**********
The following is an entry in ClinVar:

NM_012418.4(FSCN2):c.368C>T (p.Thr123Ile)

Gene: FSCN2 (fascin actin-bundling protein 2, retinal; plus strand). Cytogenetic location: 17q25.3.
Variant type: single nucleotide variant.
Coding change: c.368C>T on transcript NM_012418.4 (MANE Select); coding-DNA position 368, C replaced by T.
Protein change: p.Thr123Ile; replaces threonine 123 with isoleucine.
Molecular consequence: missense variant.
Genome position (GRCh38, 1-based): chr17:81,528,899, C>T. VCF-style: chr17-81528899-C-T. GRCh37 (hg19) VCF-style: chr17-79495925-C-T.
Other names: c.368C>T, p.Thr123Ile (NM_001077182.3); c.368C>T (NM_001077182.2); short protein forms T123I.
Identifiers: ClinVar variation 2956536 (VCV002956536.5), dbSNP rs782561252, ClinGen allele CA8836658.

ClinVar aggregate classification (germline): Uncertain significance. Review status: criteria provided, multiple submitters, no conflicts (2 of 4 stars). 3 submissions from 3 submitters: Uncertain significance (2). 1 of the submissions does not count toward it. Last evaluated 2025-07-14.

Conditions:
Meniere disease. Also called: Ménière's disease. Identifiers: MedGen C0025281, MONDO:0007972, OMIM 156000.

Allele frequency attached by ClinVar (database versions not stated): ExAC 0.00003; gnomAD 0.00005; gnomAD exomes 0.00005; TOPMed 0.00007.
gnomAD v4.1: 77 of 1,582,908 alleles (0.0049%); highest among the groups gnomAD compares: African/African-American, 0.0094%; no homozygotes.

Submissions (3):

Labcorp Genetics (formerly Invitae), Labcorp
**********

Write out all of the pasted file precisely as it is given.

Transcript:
The following is an entry in ClinVar:

NM_012418.4(FSCN2):c.368C>T (p.Thr123Ile)

Gene: FSCN2 (fascin actin-bundling protein 2, retinal; plus strand). Cytogenetic location: 17q25.3.
Variant type: single nucleotide variant.
Coding change: c.368C>T on transcript NM_012418.4 (MANE Select); coding-DNA position 368, C replaced by T.
Protein change: p.Thr123Ile; replaces threonine 123 with isoleucine.
Molecular consequence: missense variant.
Genome position (GRCh38, 1-based): chr17:81,528,899, C>T. VCF-style: chr17-81528899-C-T. GRCh37 (hg19) VCF-style: chr17-79495925-C-T.
Other names: c.368C>T, p.Thr123Ile (NM_001077182.3); c.368C>T (NM_001077182.2); short protein forms T123I.
Identifiers: ClinVar variation 2956536 (VCV002956536.5), dbSNP rs782561252, ClinGen allele CA8836658.

ClinVar aggregate classification (germline): Uncertain significance. Review status: criteria provided, multiple submitters, no conflicts (2 of 4 stars). 3 submissions from 3 submitters: Uncertain significance (2). 1 of the submissions does not count toward it. Last evaluated 2025-07-14.

Conditions:
Meniere disease. Also called: Ménière's disease. Identifiers: MedGen C0025281, MONDO:0007972, OMIM 156000.

Allele frequency attached by ClinVar (database versions not stated): ExAC 0.00003; gnomAD 0.00005; gnomAD exomes 0.00005; TOPMed 0.00007.
gnomAD v4.1: 77 of 1,582,908 alleles (0.0049%); highest among the groups gnomAD compares: African/African-American, 0.0094%; no homozygotes.

Submissions (3):

Labcorp Genetics (formerly Invitae), Labcorp